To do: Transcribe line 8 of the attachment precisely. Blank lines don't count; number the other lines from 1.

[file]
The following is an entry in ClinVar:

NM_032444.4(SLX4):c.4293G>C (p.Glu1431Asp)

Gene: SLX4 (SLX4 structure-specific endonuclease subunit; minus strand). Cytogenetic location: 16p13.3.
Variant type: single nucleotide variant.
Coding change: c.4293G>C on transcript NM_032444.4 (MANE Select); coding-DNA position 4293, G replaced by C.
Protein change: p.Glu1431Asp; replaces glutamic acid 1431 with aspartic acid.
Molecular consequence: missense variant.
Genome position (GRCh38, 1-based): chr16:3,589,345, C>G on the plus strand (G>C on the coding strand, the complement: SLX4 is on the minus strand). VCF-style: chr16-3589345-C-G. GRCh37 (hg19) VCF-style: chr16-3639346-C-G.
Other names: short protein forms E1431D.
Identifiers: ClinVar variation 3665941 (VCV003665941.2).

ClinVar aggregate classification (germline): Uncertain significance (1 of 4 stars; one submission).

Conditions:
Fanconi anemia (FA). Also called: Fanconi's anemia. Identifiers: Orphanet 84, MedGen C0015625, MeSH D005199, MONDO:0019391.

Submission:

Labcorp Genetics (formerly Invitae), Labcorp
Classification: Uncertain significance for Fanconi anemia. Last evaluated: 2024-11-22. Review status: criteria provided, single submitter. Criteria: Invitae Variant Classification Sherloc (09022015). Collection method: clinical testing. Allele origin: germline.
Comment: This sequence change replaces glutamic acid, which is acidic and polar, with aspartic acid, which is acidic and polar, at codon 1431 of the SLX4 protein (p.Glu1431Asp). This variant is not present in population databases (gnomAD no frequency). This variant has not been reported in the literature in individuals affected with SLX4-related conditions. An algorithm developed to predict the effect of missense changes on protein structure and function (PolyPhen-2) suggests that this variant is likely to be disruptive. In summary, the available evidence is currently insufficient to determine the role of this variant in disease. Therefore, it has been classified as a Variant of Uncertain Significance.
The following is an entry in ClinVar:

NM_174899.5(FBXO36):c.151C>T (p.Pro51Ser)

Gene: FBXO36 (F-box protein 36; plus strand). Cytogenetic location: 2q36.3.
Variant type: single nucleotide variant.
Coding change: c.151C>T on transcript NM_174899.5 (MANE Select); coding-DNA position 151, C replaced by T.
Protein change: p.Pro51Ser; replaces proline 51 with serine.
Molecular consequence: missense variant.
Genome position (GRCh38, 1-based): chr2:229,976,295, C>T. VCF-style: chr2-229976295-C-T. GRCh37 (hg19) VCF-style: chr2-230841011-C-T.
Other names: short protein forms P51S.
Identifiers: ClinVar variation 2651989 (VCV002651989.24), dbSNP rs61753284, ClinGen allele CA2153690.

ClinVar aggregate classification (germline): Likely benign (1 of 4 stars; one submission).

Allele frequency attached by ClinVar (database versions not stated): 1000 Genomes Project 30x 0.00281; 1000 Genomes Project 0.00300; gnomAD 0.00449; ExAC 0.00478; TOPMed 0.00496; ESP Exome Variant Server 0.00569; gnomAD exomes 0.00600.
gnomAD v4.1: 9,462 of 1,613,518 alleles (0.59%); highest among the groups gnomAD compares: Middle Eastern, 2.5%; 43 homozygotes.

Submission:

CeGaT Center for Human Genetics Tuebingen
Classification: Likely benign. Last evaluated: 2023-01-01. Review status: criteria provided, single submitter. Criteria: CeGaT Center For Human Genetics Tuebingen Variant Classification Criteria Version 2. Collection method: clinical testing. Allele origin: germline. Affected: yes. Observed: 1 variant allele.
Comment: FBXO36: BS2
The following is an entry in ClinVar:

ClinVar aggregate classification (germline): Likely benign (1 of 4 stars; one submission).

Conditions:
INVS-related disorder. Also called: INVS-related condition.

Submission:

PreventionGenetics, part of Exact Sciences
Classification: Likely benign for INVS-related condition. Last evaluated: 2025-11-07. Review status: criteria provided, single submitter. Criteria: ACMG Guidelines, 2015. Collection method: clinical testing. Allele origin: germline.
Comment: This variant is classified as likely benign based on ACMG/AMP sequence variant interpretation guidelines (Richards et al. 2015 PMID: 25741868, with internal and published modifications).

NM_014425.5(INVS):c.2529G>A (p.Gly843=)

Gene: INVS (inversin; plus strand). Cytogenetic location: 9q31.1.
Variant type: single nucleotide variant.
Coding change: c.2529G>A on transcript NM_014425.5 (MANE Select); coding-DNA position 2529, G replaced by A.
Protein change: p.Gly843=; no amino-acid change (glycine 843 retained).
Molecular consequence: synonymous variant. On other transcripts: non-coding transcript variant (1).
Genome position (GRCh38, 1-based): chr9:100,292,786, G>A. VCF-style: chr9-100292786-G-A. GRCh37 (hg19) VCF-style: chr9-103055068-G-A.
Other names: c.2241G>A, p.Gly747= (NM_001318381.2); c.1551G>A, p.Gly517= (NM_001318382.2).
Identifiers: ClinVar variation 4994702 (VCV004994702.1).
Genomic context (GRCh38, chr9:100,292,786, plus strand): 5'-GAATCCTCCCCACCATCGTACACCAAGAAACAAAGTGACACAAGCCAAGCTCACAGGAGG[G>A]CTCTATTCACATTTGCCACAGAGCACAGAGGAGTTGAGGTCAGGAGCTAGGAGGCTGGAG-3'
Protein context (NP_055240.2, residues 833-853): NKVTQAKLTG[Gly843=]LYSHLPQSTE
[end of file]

Genome position (GRCh38, 1-based): chr16:3,589,345, C>G on the plus strand (G>C on the coding strand, the complement: SLX4 is on the minus strand). VCF-style: chr16-3589345-C-G. GRCh37 (hg19) VCF-style: chr16-3639346-C-G.